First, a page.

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Essentially what I want to do is search the working directory recursively, then use the paths given to resize the images. For example, find all *.jpg files, resize them to 300x300 and rename to whatever.jpg.

Should I be doing something along the lines of $(find | grep *.jpg) to get the paths? When I do that, the output is directories not enclosed in quotation marks, meaning that I would have to insert them before it would be useful, right?

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Related: stackoverflow.com/a/4321522/1301972 –  CodeGnome Jul 15 '12 at 18:56

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up vote 1 down vote accepted

You can use something like this with GNU find:

find . -iname \*jpg -exec /your/image/conversion/script.sh {} +

This will be safer in terms of quoting, and spawn fewer processes. As long as your script can handle the length of the argument list, this solution should be the most efficient option.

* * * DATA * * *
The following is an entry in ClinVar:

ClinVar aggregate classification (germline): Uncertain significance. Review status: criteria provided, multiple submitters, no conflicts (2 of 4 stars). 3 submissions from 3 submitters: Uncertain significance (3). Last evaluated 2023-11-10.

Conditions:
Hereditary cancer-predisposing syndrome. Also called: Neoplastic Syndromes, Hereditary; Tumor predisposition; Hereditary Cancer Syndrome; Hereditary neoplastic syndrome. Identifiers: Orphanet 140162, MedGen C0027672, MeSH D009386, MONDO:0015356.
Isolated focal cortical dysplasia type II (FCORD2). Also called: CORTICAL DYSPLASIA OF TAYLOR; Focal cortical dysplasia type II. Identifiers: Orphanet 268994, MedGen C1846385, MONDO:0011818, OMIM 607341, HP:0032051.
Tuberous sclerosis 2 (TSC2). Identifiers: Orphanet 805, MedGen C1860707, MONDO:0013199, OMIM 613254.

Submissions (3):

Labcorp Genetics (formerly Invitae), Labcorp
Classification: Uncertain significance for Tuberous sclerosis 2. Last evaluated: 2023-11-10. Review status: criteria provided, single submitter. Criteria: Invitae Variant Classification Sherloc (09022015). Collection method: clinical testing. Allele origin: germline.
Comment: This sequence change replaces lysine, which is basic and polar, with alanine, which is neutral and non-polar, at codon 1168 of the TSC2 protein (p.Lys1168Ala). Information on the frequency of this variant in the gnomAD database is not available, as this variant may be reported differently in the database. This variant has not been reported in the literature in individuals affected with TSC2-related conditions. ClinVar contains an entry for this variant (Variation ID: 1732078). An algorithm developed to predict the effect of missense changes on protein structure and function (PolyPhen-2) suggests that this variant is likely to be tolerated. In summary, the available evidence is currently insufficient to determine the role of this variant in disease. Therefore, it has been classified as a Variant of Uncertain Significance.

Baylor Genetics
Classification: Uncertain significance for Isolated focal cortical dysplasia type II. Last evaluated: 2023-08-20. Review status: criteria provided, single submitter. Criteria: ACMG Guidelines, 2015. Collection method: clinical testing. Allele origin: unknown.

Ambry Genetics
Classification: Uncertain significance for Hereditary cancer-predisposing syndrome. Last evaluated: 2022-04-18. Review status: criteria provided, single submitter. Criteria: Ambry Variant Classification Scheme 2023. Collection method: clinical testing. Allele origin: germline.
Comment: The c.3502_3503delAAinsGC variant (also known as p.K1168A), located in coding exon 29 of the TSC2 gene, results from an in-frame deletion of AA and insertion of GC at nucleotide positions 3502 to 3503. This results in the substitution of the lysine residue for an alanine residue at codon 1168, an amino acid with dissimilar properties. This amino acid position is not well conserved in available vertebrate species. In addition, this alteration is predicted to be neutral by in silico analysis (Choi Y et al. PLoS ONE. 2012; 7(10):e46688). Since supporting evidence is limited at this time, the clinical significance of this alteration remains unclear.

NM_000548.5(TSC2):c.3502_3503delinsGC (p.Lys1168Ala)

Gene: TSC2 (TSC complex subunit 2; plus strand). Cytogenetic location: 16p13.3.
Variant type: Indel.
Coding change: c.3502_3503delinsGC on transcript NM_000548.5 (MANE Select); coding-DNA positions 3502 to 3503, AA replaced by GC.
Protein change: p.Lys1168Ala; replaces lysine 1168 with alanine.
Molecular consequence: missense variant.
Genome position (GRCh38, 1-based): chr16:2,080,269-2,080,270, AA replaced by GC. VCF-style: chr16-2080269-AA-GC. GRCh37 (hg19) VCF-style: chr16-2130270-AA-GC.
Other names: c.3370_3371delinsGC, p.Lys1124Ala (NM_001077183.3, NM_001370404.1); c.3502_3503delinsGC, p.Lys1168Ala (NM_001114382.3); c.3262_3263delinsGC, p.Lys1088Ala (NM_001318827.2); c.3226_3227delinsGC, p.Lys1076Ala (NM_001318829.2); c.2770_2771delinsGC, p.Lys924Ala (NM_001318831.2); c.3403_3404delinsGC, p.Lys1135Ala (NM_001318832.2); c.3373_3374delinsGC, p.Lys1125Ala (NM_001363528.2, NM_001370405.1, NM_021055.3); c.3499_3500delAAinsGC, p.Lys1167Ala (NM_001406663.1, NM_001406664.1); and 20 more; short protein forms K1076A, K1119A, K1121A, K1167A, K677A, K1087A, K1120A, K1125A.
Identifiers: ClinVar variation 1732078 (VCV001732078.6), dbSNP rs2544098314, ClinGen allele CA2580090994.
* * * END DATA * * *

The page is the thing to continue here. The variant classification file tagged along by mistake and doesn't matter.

If you need to handle really long file lists, you may have to pay the price and spawn more processes. You can modify find to handle each file separately. For example:

find . -iname \*jpg -exec /your/image/conversion/script.sh {} \;
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Thanks, that helps a lot! The problem is that I need everything compiled into one *.sh file so that it is portable and easily distributed... Is there any way to call a function in a BASh script? –  clappboard Jul 15 '12 at 18:25
    
Sure. Shell scripts execute commands, aliases, and functions, although some commands are more limited. See gnu.org/software/bash/manual/html_node/Shell-Functions.html for specifics about Bash functions. –  CodeGnome Jul 15 '12 at 18:48
    
Thanks! Very helpful :) –  clappboard Jul 15 '12 at 19:10

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